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Apr 11, 2019 05:22:11


by @vickenstein | 260 words | 🐣 | 218💌

Victoria Maung

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I need to be more graceful when admitting I'm wrong. 

So anyways, I confessed to my roommate that every time the alarm goes off, I put in a combination of ear plugs and active noise-canceling headphones and wait it out in my bedroom. And I've only started doing this because the fire alarm goes off frequently, seemingly even at the scent of burnt toast, and it would often take at least 20 minutes to resolve while we'd have to wait in freezing temperatures. 

I thought to myself that it'd be easy to escape. I live on a 3rd floor apartment building, one of those buildings like a motel inn where every room is open to the outdoors, if that makes sense. Or in other words, it's a building with outdoor entrances into each room. There must be at most 12 units in my specific building, so there isn't many people. Because of that and the fact that I imagine I'd be able to exit easily, I started taking the risk of staying in.

"But if it is a real fire, a fireman would be risking her or his life to save you."

A part of me wants to act on the incredibly slim chance of this happening, but my roommate was right. It's kind of selfish of me to take the risk, however small, if this scenario does occur. It was an awkward moment of me admitting that I shouldn't have been staying in. I wish I could better admit my poor judgment without making my roommate feel bad for calling me out. 

  • 1

    @vickenstein In college for two years I lived on campus in a sixteen-floor building, and I was on the 10th floor. The first couple times someone pulled the fire alarm I played along. It was always in the middle of the night. We all had to walk down and go outside in the cold and wait for the all clear, then walk back up and attempt to get back to sleep. I finally made the same choice you did and just waited it out because it was always a false alarm. I never considered the option that if it were a legitimate fire, there would be lives at risk to save me. I guess I figured I would know if it were legit and survival instinct would kick in with enough time to avoid peril. If confronted by someone about this choice, I would thank that person for his or her concern and still own my decision even all these years later. But then again I'm rather ornery.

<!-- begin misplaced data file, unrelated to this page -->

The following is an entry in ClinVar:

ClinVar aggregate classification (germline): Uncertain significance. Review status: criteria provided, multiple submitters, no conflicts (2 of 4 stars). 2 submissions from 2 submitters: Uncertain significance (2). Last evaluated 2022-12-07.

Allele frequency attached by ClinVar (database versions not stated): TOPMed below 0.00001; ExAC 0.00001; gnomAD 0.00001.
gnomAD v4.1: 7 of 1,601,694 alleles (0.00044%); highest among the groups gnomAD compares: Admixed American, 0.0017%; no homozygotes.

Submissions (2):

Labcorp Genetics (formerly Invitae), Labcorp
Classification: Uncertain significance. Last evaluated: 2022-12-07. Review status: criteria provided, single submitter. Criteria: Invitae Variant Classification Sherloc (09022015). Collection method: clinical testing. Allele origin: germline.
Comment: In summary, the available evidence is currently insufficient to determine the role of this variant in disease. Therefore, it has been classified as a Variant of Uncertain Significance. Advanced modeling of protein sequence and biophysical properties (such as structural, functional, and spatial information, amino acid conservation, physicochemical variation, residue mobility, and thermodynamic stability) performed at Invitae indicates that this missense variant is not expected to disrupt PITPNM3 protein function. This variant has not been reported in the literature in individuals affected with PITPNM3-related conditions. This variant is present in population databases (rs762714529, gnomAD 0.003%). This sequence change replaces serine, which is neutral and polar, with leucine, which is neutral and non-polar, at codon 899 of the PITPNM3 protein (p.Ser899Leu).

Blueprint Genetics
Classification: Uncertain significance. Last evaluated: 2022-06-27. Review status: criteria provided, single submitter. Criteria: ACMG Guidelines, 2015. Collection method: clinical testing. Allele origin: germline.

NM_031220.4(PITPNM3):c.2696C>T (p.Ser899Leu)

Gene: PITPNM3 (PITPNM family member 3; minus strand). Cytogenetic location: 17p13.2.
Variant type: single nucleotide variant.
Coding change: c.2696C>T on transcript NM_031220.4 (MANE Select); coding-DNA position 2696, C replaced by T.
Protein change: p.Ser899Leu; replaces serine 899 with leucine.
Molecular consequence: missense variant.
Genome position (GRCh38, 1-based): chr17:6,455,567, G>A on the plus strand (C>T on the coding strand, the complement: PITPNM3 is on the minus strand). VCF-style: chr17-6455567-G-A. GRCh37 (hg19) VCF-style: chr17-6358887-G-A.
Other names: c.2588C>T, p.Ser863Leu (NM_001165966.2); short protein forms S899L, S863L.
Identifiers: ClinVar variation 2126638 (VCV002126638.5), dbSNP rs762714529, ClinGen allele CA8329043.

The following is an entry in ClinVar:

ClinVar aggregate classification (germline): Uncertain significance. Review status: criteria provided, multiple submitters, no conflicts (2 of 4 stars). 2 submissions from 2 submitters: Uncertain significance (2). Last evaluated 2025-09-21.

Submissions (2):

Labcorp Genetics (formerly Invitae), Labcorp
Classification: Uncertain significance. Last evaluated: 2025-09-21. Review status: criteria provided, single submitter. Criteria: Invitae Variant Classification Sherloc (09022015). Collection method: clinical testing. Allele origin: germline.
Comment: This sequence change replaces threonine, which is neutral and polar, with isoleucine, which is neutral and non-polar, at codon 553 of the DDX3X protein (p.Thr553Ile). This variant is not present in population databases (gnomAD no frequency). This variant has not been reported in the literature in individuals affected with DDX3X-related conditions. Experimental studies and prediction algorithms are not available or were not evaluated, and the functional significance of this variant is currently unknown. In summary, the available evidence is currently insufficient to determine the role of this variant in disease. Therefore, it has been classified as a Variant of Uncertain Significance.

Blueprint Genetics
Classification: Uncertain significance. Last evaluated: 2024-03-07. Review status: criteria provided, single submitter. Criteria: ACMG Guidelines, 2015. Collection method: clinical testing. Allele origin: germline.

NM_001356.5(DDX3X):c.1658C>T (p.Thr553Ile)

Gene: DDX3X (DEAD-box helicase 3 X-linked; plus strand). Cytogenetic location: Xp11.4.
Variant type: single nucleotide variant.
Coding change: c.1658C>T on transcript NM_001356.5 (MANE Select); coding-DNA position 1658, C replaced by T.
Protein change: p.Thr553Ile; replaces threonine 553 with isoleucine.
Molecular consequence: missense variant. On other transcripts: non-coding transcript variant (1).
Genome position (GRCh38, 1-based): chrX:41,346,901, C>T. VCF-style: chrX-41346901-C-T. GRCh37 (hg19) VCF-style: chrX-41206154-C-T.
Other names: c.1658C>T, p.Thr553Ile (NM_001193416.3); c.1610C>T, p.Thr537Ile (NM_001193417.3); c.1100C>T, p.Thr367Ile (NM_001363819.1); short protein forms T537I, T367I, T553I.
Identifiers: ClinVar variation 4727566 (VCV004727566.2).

Brandon Wilson avatar Brandon Wilson | Apr 11, 2019 08:41:56
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      @brandonwilson Haha, I feel you. The same thing happened in undergrad for me too, but probably less frequently. I still do desperately want to stay in, and I'm sure lots of people do, but at least while I live with roommates to hold me accountable, I'll exit with them (wouldn't be able to live with the guilt of THEM risking their lives to save me, lol).

      Victoria Maung avatar Victoria Maung | Apr 11, 2019 18:16:41
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    @vickenstein Well, I wish you wouldn't have fire alarms going off so often and disturbing your sleep ¯_(ツ)_/¯

    Gabriel Greco avatar Gabriel Greco | Apr 11, 2019 14:13:18
    • 1

      @gabrielgreco I know, right? I appreciate the sentiment, but I guess that's one of the downsides of living in a dorm D:

      Victoria Maung avatar Victoria Maung | Apr 11, 2019 18:13:39
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